Here’s what it looks like:

  1. Story Fundamentals: Premise, Prize, Price, Central Dramatic Question
  2. Character Foundation: how well do you know your MC?
  3. Characters in a series: development, arc, consistency
  4. On the page: Show, tell, shortcuts
  5. The Craft of Voice I: POV, person, tense, characters’ voice
  6. The Craft of Voice II: developing authorial voice, style, idiolect
  7. Theme: use of subconscious association, language choice
  8. Poetry exercise (language): hints and atmosphere
  9. Prose push ups: Description and Dialogue
  10. Prose push ups: Subtext

The course ran over 20 weeks. One week I would introduce the exercise. The following week we shared the results, gave feedback on the work and suggested how the exercise could be tweaked. We were all equally curious and cautious when starting out: ‘Really busy this month’ … ‘I’ll do what I can while on holiday’… ‘Not sure how much time I can devote to this’.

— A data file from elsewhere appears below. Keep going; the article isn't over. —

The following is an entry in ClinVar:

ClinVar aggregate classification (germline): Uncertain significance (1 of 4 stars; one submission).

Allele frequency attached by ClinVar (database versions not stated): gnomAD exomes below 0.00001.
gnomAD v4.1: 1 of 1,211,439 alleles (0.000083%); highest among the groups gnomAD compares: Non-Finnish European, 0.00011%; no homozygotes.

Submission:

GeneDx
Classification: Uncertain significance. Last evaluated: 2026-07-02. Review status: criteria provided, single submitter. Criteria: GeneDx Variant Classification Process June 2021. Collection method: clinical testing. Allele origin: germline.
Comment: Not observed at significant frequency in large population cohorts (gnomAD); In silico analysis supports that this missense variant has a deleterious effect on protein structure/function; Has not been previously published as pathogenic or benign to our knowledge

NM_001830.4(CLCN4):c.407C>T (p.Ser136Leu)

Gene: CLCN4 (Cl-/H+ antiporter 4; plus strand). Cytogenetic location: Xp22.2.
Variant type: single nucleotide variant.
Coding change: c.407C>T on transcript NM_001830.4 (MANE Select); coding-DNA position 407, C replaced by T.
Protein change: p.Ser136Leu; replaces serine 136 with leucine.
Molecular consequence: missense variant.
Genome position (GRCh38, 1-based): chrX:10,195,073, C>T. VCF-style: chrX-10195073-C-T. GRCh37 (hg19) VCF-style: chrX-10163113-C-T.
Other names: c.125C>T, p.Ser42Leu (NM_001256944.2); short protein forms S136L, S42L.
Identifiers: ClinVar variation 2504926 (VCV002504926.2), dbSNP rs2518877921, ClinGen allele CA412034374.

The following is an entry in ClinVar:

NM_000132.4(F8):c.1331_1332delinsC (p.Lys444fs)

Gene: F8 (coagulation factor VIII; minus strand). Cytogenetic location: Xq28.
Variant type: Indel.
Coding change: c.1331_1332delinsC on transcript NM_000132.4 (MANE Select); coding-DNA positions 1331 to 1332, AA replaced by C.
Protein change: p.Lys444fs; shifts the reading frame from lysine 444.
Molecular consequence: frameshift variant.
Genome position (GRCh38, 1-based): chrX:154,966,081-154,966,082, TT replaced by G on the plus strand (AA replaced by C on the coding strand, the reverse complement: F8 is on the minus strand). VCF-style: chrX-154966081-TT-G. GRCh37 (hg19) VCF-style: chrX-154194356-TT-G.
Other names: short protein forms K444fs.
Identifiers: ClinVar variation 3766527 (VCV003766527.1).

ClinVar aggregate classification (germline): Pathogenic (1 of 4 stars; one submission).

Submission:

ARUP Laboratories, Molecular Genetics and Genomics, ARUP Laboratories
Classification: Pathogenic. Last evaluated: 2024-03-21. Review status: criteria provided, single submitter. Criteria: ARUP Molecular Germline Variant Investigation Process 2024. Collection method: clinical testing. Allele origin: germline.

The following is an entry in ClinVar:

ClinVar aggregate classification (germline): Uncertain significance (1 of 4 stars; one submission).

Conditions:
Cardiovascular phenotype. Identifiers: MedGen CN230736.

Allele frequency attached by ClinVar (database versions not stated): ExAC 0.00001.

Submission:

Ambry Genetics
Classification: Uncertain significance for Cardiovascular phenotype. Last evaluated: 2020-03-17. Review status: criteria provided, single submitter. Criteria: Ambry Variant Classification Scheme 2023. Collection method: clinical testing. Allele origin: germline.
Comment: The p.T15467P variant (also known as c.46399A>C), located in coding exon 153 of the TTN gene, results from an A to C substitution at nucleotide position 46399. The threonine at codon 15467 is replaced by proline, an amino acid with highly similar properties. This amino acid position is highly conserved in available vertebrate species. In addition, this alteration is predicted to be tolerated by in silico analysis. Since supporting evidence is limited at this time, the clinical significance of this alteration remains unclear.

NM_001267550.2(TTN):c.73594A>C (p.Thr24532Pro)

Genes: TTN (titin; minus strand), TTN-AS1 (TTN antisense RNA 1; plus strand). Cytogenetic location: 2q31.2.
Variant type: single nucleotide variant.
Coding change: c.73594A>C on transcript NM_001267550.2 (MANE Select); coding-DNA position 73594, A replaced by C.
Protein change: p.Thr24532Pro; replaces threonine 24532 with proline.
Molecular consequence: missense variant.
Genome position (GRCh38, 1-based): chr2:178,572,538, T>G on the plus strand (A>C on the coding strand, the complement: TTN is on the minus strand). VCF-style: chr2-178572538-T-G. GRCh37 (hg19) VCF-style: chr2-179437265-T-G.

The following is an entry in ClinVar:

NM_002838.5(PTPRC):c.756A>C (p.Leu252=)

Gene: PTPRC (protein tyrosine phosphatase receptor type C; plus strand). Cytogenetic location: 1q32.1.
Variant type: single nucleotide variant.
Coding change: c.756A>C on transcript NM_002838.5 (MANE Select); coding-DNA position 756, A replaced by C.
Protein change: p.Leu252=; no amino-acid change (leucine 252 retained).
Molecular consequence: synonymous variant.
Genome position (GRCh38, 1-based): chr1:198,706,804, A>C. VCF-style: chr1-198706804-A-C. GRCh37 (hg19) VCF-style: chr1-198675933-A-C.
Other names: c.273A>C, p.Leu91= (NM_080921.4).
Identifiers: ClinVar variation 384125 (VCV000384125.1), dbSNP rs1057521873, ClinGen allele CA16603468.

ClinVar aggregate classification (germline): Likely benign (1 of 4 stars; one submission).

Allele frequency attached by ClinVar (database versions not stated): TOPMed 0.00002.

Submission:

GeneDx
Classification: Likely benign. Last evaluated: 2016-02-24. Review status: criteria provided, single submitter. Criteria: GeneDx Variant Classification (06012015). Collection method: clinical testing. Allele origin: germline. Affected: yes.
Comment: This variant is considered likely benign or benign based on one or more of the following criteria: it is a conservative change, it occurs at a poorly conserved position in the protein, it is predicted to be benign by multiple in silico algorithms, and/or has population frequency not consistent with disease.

So each module was designed to be a series of 5-15 minute exercises enabling each writer to choose as much or as little as would fit into their week.

Easy to Follow Rules

The rules are simple: if the activity is useful, do it. If you want, share the results with the group. Keep criticism constructive and feel free to add suggestions on honing the exercise. For example, not all of us are writing a series, so the third session could be skipped. Personally I had no intention of doing the poetry module, but amazed myself by finding it both beneficial and moving. Some exercises were an all-round success, such as the character questionnaire created by Sheila Bugler and myself.

How and Why It Worked